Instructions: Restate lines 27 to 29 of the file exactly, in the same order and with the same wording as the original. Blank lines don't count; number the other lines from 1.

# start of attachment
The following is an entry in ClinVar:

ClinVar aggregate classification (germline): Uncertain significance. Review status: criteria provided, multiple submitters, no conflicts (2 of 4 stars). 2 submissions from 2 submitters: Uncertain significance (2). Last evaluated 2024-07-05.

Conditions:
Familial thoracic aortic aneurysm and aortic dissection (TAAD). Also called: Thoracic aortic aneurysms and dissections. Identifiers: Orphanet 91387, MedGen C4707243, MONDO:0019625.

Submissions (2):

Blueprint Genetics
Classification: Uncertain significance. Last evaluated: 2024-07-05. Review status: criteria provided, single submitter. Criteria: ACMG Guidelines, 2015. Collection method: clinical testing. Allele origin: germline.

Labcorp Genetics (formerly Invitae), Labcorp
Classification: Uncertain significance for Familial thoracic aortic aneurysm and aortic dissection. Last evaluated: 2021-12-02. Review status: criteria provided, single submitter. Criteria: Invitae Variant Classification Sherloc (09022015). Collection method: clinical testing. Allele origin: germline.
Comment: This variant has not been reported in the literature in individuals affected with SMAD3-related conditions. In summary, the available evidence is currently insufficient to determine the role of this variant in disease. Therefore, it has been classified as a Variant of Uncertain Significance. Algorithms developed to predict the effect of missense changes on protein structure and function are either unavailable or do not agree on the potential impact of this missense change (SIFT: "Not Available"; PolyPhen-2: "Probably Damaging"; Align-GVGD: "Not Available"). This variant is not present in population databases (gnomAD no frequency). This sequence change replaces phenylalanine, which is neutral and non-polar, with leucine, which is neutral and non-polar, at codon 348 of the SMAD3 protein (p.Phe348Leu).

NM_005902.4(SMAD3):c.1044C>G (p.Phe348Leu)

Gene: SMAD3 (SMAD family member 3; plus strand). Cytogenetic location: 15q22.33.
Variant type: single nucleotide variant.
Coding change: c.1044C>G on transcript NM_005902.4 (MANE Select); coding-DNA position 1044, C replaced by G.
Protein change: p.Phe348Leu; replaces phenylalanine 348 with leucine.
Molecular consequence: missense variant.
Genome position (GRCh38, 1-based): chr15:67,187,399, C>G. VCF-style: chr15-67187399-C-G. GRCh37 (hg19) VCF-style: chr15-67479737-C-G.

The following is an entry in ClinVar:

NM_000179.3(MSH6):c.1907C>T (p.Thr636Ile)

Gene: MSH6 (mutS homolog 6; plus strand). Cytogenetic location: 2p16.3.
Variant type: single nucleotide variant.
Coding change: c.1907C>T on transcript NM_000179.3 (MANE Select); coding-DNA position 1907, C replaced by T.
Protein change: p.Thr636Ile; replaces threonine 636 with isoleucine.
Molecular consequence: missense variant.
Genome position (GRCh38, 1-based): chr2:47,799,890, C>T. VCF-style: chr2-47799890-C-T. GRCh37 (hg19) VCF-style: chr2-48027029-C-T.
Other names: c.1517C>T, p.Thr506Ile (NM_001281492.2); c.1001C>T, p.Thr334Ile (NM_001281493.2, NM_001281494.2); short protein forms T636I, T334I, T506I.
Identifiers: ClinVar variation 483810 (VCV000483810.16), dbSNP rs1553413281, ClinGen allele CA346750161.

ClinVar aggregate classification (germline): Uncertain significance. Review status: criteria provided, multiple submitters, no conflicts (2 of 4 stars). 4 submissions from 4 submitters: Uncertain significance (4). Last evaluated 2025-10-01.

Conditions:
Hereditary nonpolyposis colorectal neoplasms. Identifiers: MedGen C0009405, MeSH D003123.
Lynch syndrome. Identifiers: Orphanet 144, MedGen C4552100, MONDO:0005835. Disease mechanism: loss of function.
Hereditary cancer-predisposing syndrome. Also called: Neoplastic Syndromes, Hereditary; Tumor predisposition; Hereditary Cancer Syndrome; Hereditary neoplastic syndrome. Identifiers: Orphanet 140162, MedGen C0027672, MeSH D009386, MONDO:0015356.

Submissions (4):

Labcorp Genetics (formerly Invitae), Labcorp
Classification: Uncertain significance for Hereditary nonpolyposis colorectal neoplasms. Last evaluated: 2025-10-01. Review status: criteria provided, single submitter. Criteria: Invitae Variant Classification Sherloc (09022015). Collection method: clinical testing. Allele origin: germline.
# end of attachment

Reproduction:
Identifiers: ClinVar variation 483810 (VCV000483810.16), dbSNP rs1553413281, ClinGen allele CA346750161.

ClinVar aggregate classification (germline): Uncertain significance. Review status: criteria provided, multiple submitters, no conflicts (2 of 4 stars). 4 submissions from 4 submitters: Uncertain significance (4). Last evaluated 2025-10-01.

Conditions: